The plant withered badly and I was afraid it was no use, but I kept watering it anyway. In a week or so the plant seemed to perk up a bit, than after about two weeks I started to see new growth! When it looked like it was doing well I transplanted it into my Medicinal Herb garden. Unfortunately, it was really hot, and though I shaded it as best as I could it still took a bad hit from being transplanted again, at the worst time of the year to transplant something. Persistent watering and shading helped and as you can see from the photo, the plant is in bloom again! I will leave it alone till late fall than find a permanent home for it and hope it multiplies to many plants over the years.
  I have only used Chicory as an edible plant though it is quite the medicinal plant also. The leaves are succulent in the spring and are good in salads and as a potherb. It is a bit bitter like Dandelion, so it's not everyones favorite, but it is a nutritious plant and is worth getting used too. The flowers are also edible and can be used as you would any other flower in salads or fritters etc.
  The most famous part of the plant is the root. You may have heard of Chicory coffee, something you can still buy in health and other stores. Chicory root is famous as a coffee substitute or additive. The large tap root is cleaned dried and cut lengthwise, than roasted in an oven or next to a fire until the desired brown color is reached. This is ground in a coffee grinder and added to real coffee to stretch its quantity so it lasts longer. It can also be roasted and used as a 'coffee' substitute by it self, though it tastes nothing like coffee, it is really good for you.
  Because I dug this plant out of a parking lot and the roots lived under asphalt, it is not usable due to any toxins it may have accumulated over the years. What I am hoping for is that this plant to be the mother plant for many others as I will collect the seeds and plant them hoping I get a viable stand of Chicory somewhere down the road.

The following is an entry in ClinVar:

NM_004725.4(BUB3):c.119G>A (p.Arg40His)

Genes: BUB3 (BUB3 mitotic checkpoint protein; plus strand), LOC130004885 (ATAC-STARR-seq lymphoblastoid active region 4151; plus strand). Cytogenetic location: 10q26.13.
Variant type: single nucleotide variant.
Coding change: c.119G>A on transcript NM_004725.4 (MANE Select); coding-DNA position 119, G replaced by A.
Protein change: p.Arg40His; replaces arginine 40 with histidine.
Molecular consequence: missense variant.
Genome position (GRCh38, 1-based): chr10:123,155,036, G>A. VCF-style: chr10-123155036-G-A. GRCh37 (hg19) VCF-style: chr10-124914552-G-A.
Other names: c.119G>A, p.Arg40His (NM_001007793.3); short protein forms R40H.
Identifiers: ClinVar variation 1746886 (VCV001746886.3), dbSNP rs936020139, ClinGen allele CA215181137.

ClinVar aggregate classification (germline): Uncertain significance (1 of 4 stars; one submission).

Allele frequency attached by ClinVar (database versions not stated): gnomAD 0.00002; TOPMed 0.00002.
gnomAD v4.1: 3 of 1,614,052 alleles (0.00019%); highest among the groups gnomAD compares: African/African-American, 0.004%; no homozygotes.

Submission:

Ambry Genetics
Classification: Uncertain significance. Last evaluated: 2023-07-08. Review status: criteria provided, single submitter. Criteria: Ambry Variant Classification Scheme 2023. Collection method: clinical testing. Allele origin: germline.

Saturday, July 2, 2011

Milkweed Seed Pods

Young Seed Pods


  The Flowers on the Common Milkweed Plants are spent and are beginning to be replaced by young seed pods. These pods will get up to 3" long and start to turn brown and open up by the Fall, so the wind distributed seeds will get a good start by next Spring.
   If you have been following along you may remember me writing about using the young sprouts back in April and than the Flowers in June. Using the young pods is the next step in using the Common Milkweed as it's life cycle and the seasons progress. The pods are edible and make a good vegetable that can be prepared many different ways but it is important to get them while they are young. Once the pods get larger than 1" long, they start to form the silk that will carry the seeds away. So if you plan to try to eat them, try to get them before they get larger than about an inch. My Milkweed plants have pods at varying degrees of size, some haven't even started growing yet and some are about 1.5" long already. This is good because this means the season for picking the pods will last longer.
 Today I decided to have pods for lunch. It's been really hot and I didn't feel like fusing too much so I just decided to sautee them with rice. I picked a bunch of young pods and found the stems exuded alot of latex so I though it would be a good idea to boil them first for about a minute to remove the excess. Next I drained them and let them dry for a little while so they wouldn't splatter too much when I cooked them. I sauteed them in a little butter and the only spices I used were salt and pepper. If it wasn't so hot I probably would have curried them or made a cream or a cheese sauce to put over them but I thought that would be too heavy a meal for such a hot day. The pods have a unique taste, they are definitely up there on the list of good wild edibles. Give them a try!